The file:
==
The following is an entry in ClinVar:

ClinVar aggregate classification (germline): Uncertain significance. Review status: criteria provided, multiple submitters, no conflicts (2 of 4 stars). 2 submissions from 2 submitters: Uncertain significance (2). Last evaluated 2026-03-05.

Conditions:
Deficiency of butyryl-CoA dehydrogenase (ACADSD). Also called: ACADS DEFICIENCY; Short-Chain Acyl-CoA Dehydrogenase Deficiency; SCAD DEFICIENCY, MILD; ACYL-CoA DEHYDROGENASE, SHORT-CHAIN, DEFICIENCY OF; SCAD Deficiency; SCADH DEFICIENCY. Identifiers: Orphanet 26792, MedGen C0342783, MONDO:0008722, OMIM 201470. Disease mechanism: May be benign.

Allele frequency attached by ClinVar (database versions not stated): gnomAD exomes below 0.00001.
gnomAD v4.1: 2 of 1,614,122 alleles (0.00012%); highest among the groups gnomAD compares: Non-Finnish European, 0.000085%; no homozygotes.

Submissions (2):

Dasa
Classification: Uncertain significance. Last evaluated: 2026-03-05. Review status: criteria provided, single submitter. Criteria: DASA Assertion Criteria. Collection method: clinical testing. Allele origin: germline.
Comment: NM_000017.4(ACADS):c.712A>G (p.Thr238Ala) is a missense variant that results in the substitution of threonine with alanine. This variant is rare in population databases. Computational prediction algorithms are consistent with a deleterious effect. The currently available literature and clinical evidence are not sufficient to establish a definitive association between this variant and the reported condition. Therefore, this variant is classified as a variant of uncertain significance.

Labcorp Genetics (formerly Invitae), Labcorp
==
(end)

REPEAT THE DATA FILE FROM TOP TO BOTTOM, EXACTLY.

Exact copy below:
The following is an entry in ClinVar:

ClinVar aggregate classification (germline): Uncertain significance. Review status: criteria provided, multiple submitters, no conflicts (2 of 4 stars). 2 submissions from 2 submitters: Uncertain significance (2). Last evaluated 2026-03-05.

Conditions:
Deficiency of butyryl-CoA dehydrogenase (ACADSD). Also called: ACADS DEFICIENCY; Short-Chain Acyl-CoA Dehydrogenase Deficiency; SCAD DEFICIENCY, MILD; ACYL-CoA DEHYDROGENASE, SHORT-CHAIN, DEFICIENCY OF; SCAD Deficiency; SCADH DEFICIENCY. Identifiers: Orphanet 26792, MedGen C0342783, MONDO:0008722, OMIM 201470. Disease mechanism: May be benign.

Allele frequency attached by ClinVar (database versions not stated): gnomAD exomes below 0.00001.
gnomAD v4.1: 2 of 1,614,122 alleles (0.00012%); highest among the groups gnomAD compares: Non-Finnish European, 0.000085%; no homozygotes.

Submissions (2):

Dasa
Classification: Uncertain significance. Last evaluated: 2026-03-05. Review status: criteria provided, single submitter. Criteria: DASA Assertion Criteria. Collection method: clinical testing. Allele origin: germline.
Comment: NM_000017.4(ACADS):c.712A>G (p.Thr238Ala) is a missense variant that results in the substitution of threonine with alanine. This variant is rare in population databases. Computational prediction algorithms are consistent with a deleterious effect. The currently available literature and clinical evidence are not sufficient to establish a definitive association between this variant and the reported condition. Therefore, this variant is classified as a variant of uncertain significance.

Labcorp Genetics (formerly Invitae), Labcorp